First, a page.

But the food: wow. The reason I go back so often, despite the tuques, is the pasta—in particular, a reginette in a red sauce overloaded with slow-cooked beef cheek and a heavy blanket of shaved parmesan. The pizza isn’t up there with Piano Piano’s, but it’s still great, especially the variation on a Hawaiian with mortadella in place of ham. The chefs make an extra-creamy caesar salad topped with what turns out to be No Name potato sticks—too clever by half, but surprisingly tasty. In the fall, they made a wonderfully simple salad of ripe Ontario tomatoes, canned peaches and burrata. Reservations are scarce, so plan ahead.

184 Ossington Ave, 416-516-4656,

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Chef Jesse Fader took more than 100 tries to perfect his dough recipe: half high-gluten flour and half Italian 00 flour, cold fermented for 24 hours, topped and finished in a Vulcan deck oven.
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The caesar salad is topped with salty No Name potato sticks.
Toronto's Best New Restaurants: Adamson Barbecue

Toronto’s Best New Restaurants: Adamson Barbecue

Adamson Barbecue

Barbecue makes people people do extreme things—like take a weekly pilgrimage to an East York industrial park and line up hours before the door opens for Lone Star–style stuff that’s as authentic as it gets this far north. Adam Skelly, who co-owns the smokehouse with his girlfriend, Alison Hunt, uses wood-fuelled smokers and hand-slices brisket by the pound.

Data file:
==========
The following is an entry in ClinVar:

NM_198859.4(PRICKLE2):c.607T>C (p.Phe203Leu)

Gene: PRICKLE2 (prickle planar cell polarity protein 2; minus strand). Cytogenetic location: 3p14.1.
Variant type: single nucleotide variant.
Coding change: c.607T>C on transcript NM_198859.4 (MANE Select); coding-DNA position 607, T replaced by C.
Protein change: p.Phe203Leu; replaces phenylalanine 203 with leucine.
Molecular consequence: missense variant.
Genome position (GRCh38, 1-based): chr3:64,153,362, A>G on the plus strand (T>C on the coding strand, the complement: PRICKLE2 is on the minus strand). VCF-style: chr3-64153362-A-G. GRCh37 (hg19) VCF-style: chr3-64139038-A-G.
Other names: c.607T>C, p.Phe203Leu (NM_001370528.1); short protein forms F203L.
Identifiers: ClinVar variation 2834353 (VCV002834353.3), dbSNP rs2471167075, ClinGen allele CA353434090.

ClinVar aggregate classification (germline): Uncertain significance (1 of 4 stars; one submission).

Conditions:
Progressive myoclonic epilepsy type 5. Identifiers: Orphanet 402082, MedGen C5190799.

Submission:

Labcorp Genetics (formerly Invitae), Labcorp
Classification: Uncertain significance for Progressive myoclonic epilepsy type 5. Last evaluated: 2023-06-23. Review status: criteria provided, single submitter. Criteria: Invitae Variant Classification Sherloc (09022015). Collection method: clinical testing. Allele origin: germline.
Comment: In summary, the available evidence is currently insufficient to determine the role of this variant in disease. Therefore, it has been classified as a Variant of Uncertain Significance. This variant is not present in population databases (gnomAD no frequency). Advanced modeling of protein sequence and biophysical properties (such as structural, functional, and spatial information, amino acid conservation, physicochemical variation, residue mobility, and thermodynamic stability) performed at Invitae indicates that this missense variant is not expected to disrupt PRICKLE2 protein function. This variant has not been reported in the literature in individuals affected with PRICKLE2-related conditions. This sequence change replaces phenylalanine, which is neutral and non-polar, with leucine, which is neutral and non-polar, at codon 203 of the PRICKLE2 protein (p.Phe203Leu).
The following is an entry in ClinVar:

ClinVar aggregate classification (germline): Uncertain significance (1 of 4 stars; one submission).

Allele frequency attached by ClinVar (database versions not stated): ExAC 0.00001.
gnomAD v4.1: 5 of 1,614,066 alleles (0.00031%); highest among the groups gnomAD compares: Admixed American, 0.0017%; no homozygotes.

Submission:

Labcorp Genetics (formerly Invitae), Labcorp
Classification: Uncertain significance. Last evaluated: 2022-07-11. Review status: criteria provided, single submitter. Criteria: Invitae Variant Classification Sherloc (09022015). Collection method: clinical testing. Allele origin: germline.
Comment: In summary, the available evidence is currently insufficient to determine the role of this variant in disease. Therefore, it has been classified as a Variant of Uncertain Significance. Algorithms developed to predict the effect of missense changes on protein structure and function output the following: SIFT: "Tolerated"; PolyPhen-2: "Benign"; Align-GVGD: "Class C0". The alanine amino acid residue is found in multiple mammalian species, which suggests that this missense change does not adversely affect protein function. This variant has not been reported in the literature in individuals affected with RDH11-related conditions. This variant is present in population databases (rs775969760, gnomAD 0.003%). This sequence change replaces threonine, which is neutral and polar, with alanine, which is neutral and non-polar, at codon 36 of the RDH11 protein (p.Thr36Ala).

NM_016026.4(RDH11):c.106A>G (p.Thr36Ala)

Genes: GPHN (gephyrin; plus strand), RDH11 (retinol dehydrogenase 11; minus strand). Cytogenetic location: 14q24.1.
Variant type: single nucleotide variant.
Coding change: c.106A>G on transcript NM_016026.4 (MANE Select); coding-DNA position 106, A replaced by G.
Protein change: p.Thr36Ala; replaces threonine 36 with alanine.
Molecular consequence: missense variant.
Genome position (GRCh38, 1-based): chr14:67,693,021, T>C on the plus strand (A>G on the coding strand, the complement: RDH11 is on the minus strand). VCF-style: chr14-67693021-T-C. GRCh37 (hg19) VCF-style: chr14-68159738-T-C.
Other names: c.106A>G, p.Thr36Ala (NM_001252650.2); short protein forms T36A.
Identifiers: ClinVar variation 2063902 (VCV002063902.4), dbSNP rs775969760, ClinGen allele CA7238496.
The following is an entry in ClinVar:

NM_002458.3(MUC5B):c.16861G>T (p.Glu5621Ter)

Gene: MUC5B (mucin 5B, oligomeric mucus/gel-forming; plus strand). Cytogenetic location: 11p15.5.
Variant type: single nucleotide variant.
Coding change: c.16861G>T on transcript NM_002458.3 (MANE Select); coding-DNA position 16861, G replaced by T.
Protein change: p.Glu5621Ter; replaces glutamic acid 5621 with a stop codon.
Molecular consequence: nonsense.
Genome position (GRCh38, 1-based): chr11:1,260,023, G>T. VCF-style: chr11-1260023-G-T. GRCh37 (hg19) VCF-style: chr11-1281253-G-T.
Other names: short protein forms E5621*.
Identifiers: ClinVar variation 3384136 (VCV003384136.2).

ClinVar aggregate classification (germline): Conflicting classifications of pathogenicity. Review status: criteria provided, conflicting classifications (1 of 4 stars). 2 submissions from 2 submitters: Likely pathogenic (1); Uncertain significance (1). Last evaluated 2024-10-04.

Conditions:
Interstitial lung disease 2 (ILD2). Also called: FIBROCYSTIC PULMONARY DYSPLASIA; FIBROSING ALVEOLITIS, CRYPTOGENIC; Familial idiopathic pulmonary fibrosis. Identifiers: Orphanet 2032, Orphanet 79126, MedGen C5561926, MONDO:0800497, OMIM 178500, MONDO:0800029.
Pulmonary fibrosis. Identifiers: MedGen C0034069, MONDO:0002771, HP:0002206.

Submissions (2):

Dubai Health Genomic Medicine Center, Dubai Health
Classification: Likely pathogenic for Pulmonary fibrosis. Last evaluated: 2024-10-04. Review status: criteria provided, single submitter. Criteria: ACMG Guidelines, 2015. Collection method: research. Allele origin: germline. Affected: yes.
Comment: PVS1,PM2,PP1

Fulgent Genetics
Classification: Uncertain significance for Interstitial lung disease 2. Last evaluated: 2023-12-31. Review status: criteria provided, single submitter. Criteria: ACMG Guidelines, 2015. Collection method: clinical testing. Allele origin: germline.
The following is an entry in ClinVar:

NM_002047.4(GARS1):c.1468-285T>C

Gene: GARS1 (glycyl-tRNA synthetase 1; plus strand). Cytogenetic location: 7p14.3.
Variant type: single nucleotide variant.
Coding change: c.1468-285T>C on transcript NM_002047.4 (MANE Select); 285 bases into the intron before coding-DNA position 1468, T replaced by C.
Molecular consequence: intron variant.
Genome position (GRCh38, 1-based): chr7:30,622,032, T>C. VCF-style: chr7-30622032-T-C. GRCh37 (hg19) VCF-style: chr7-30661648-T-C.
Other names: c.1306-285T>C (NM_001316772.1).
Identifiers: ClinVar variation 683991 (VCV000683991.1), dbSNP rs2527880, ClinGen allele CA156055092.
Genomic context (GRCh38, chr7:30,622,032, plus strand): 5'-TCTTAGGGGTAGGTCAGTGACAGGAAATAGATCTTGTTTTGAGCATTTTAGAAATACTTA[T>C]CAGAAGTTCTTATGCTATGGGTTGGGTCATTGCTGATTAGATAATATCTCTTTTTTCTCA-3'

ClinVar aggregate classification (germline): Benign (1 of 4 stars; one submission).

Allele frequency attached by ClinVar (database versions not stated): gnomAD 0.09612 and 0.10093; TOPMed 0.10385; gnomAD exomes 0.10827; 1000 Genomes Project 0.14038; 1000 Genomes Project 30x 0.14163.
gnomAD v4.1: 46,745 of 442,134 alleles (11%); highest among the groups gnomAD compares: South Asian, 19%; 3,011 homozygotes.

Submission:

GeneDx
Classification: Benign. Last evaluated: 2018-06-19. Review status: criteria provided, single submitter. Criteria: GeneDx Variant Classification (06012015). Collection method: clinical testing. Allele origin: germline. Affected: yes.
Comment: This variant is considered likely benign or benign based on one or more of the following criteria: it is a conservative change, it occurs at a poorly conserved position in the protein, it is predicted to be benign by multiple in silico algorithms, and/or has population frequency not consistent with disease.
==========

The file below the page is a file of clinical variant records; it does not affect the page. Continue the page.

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Adam Skelly and Alison Hunt.

For the ultimate experience, order the Texas Trinity—it’s intended to feed two but can easily satisfy four. Skelly fills an aluminum cafeteria tray with half a pound of brisket, half a pound of ribs, your choice of sausage, sides like a creamy potato salad with red pepper and scallion, baked beans, plus fixings (pickles, onion and house-made white bread for soaking up precious drippings). The most appropriate beverage to wash all that down is Big Red, a Texas brand of cream soda that Skelly, clearly an expert in extreme foods, imports himself.

176 Wicksteed Ave., 647-559-2080,

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A fully loaded tray with brisket, sausage, chicken, beef rib, pulled pork and sides of cole slaw, baked beans and potato salad.
Toronto's Best New Restaurants: Awai

Toronto’s Best New Restaurants: Awai


Vegetarians, once consigned to the salad section of the menu, have a lot to be thankful for. Plant-based restaurants recently spread roots around the city, and even erstwhile foie gras worshippers like Nota Bene’s David Lee have all but sworn off animal products. My pick of the crop is the new west-end home of Nathan Isberg, formerly of the Atlantic. He’s one of our most cerebral chefs. His every plate is a dissertation on the culture and evolution of taste. That makes him sound like a bore, but he’s truly an incredible cook.

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Ex-Atlantic chef Nathan Isberg.